Role reversal at DU: Varsity teachers awarded on feedback from students
DU’s nearly seven thousand first-year students gave feedback on the four-year-undergraduate programme, especially the foundation courses, with around 80% happy with the course, vice-chancellor Dinesh Singh said on Thursday.delhi Updated: May 02, 2014 02:05 IST
Delhi University’s nearly seven thousand first-year students gave feedback on the four-year-undergraduate programme (FYUP), especially the foundation courses, with around 80% happy with the course, saying that their base had been strengthened, vice-chancellor Dinesh Singh said on Thursday.
A number of students, however, have also complained about teacher absenteeism in the feedback forms. According to officials, 70% of the colleges in DU face issues of teacher absenteeism.
The initiative also recognised several professors for their contribution, with 39 teachers from 37 DU colleges awarded for their work. Interestingly, two teachers popular with the students– Debraj Mookerjee (Ramjas College) and Rudrashish Chakraborty (Kirori Mal College) are fiercely opposed to the FYUP. Chakraborty even refused to accept the award.
The university also awarded seven retired professors and two service personnel for their service.
While one section asked the students to highlight the name of a good teacher, another section asked students to list classes where they did not feel encouraged to think freely.
Roshini Subba, who teaches foundation course in Literature, Language and Creativity at Satyawati Colleege (evening), was among the awardees.
"The foundation courses give you the freedom to move beyond the constraints of the text, syllabus and time frame. There is no rush to finish the syllabus. In my classes, the students would be free to explore various aspects of a problem. For a project on water pollution, the students studied what is happening with the Yamuna in Delhi, the attempts being made to clean it and the failure and success. These things broaden a student’s thought process," she said.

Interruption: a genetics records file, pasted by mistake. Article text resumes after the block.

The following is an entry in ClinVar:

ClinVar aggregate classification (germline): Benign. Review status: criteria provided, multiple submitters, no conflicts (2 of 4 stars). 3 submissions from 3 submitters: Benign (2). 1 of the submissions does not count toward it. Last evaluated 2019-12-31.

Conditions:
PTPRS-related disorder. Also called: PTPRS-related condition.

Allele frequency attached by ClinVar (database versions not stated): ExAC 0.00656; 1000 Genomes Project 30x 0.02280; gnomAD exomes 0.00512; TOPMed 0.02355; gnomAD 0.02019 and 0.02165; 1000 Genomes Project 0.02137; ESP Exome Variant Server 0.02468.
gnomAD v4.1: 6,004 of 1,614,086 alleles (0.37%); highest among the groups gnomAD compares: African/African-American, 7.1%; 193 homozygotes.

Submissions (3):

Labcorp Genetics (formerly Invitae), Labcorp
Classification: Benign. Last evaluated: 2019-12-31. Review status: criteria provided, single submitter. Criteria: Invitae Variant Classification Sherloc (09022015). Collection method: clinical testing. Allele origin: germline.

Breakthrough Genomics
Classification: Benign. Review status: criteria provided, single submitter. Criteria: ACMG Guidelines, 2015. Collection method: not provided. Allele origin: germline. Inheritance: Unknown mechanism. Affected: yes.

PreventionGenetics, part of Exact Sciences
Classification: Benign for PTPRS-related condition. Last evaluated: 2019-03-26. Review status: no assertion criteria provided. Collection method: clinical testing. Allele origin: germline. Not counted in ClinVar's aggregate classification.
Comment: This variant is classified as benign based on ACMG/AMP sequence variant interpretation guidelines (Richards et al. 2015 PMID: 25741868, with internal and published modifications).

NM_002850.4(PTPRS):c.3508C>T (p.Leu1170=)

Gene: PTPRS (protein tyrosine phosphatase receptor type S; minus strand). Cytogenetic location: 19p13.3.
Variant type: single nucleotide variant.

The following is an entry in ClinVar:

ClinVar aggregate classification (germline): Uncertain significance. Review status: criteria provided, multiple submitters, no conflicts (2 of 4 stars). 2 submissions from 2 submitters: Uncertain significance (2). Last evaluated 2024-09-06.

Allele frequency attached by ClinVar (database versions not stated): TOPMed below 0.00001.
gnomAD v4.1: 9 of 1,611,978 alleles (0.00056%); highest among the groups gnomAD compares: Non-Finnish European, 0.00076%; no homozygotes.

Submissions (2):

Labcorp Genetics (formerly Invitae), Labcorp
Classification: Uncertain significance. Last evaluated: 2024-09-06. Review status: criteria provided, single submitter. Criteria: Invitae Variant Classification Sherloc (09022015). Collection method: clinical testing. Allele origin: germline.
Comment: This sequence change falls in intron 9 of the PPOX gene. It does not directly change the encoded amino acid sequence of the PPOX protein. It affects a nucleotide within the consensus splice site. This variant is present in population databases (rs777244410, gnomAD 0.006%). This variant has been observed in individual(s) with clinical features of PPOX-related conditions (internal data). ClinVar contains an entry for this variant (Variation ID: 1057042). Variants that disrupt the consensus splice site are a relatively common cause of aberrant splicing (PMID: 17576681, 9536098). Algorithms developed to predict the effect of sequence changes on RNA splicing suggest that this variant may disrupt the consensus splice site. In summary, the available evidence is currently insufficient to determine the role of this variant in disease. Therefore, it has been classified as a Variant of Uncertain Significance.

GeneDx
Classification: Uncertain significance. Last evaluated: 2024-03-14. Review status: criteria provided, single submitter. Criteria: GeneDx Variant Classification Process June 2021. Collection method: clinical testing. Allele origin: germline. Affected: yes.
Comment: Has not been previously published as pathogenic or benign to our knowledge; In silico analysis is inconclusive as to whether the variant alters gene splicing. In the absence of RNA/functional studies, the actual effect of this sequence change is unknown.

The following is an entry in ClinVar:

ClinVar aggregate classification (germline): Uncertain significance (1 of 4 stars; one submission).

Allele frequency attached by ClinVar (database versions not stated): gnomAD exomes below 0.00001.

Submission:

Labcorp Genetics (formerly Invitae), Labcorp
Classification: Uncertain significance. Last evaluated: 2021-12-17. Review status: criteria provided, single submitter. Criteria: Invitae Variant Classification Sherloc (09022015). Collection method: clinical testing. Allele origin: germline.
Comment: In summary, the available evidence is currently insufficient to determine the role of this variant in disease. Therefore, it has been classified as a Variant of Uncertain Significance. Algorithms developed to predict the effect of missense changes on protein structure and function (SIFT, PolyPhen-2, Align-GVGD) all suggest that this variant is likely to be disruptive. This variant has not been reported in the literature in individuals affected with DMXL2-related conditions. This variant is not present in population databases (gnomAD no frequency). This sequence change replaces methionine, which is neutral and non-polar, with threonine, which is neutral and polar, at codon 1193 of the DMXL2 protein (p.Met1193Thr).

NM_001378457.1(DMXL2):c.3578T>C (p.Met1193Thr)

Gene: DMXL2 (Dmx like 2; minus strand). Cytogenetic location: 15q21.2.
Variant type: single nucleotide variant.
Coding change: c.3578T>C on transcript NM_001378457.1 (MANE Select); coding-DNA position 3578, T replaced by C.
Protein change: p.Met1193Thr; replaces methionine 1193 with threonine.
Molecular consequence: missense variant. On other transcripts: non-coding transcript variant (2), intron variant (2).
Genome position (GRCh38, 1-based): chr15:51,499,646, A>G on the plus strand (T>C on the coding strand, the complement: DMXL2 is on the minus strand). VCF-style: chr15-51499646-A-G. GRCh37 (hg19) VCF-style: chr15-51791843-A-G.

The highest number of awards — 12 —was given to teachers who were teaching Literature, Language and Creativity.
For Debraj Mookerjee, who is extremely popular with students for the past several years, making students ask the right question is the key.
"The moment when a boy from Baghpat questions the logic behind disallowing a woman the right to wear the clothes of her choice after marriage while a Malabari girl in her headscarf quietly applauds him is precious. My job is to make my students question everything, including me," he said.
Even though the university had given students the opportunity to give confidential feedback, most gave their names and had no problem in being identified even if their comments were negative.
In the feedback, students complained against teachers who skip classes regularly. According to university sources, one teacher in a south campus college took only two classes in the entire first semester. Another teacher wrote to college authorities, saying he would not take more than four classes per week.